Every year, more than one out of every seven Americans—48 million—gets sick after eating contaminated food, according to the Centers for Disease Control (CDC). Most of the symptoms are fairly mild (nausea, vomiting and stomach cramps) and pass within a few days. But in rare cases, the problem can be life-threatening.
The most common offenders are the highly infectious norovirus and salmonella (found in raw chicken, meat and eggs), but there are more than 250 types of germs that could make you sick, says Brittany Behm, spokesperson for the CDC. “And they aren’t always things that we can see,” she adds.
But whether we’re hosting a backyard party or cooking dinner in the kitchen, following a few simple food-safety rules can help prevent food poisoning, says Behm. Here’s her advice.
1. Wash Your Hands Often
You know to wash your hands after using the bathroom and before eating, but experts say you should also do it between each step of the cooking process (for example, after you handle raw meat, plus before and after peeling vegetables). It’s one of the most important things you can do to prevent food poisoning, according to the CDC. Wash your hands for at least 20 seconds (about the length of time it takes to sing the “Happy Birthday” song twice).
2. Clean Fruits And Vegetables
Rinse all produce under running water before slicing or peeling (and don’t use soaps or special cleaners), since germs can spread from the outside to the inside with the blade of your knife.
3. Don’t Wash Raw Meat
Meats, fish and eggs should never be washed, because bacteria could splash onto nearby surfaces. Use one cutting board for raw meats and another for vegetables, and clean the boards with hot, soapy water or pop them into the dishwasher.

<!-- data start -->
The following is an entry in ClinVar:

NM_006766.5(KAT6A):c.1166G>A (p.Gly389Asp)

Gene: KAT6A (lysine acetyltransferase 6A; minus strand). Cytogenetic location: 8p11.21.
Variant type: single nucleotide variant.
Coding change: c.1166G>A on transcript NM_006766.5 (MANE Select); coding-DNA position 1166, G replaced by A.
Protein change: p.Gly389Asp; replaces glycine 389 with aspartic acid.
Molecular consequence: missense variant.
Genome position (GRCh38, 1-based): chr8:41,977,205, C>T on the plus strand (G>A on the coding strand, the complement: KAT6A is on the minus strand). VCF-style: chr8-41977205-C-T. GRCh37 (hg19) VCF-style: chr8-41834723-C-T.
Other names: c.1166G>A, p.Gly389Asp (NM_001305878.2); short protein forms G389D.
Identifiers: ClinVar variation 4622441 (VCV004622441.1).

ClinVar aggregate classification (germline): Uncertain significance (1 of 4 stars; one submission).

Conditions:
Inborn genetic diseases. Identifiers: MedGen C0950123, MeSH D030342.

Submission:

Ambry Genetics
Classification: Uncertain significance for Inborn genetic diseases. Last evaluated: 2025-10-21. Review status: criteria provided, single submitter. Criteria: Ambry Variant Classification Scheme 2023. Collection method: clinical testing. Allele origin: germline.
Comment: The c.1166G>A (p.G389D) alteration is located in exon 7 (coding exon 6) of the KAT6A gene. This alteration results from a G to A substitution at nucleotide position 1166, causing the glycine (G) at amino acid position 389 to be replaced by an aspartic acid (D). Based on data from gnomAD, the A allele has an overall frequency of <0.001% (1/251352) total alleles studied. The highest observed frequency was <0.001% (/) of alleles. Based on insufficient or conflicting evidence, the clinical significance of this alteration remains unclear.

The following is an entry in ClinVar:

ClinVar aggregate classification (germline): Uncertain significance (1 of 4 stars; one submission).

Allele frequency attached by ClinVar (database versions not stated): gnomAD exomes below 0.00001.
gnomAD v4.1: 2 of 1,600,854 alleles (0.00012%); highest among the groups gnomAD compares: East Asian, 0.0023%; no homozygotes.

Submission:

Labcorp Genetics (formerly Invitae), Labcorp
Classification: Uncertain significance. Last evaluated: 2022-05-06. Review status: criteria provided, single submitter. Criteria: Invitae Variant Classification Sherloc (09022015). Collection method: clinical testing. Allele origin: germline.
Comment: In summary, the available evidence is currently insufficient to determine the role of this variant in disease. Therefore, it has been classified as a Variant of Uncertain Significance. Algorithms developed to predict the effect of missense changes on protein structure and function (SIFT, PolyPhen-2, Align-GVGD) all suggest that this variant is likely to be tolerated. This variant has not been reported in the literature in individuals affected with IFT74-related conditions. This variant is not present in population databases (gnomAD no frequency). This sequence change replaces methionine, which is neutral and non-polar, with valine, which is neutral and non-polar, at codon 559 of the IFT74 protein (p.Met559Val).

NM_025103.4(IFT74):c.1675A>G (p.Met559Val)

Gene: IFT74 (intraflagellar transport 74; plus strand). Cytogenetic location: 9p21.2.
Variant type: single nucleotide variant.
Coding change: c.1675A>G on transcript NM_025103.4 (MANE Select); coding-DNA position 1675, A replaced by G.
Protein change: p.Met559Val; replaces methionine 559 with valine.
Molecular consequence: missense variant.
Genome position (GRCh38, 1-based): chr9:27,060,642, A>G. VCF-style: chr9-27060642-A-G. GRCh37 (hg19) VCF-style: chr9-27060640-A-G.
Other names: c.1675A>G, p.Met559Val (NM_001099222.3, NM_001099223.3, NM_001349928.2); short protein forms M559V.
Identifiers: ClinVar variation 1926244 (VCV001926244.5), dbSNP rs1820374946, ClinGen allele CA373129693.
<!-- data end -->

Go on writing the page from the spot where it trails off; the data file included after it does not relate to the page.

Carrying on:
4. Clean All Surfaces
Wash prep and cooking surfaces after preparing food. Spritz and wipe down the sink and countertop with a diluted-bleach solution (one tablespoon bleach to one gallon of water).
5. Keep It Cool
Make sure your fridge is cold enough—set it between 32° and 40°F. And refrigerate any perishable food, including groceries and leftovers, within two hours. Cut that time in half during the summer, when food warms up faster.
6. Avoid The “Danger Zone”
If you need to thaw something for dinner, put it in the fridge instead of leaving it out on the kitchen counter, where it can quickly become too warm. Between 40° and 140°F is considered by the CDC to be the “danger zone,” because that’s the range of temperatures at which bacteria most easily grow.
7. Separate, So You Don’t Cross-Contaminate
Keep meats, poultry and fish away from fresh or ready-to-eat foods—starting in your grocery cart. Put fresh meat in a plastic bag; place it below your other groceries to protect them from leakage. Then bag the meat separately for the trip home. When you get there, place raw meat or poultry on your fridge’s bottom shelf so it doesn’t drip onto something below.
8. Cook To The Right Temperature
Eating anything raw can increase the chances of a food-borne illness. To reduce the risk, the CDC recommends cooking all animal-based foods, from eggs to steak, completely. For meat, use a thermometer, inserted into the thickest part of the meat, to make sure the internal temperature is high enough to kill the germs that can make you sick. Safe temperatures vary, according to FoodSafety.gov: Chicken and turkey need to be cooked to 165°F; ground meats (beef and pork) to 160°F; and individual cuts of beef, pork or lamb to 145°F. Cook most seafood to 145°F as well, says the FDA. Also, you should let some meats rest for 3 minutes after cooking (pork and ham, along with fresh beef, veal and lamb), as their internal temperature will continue to rise and destroy harmful germs. Refer to this chart for a breakdown of the temperature and resting times for all meats.
By Ellise Pierce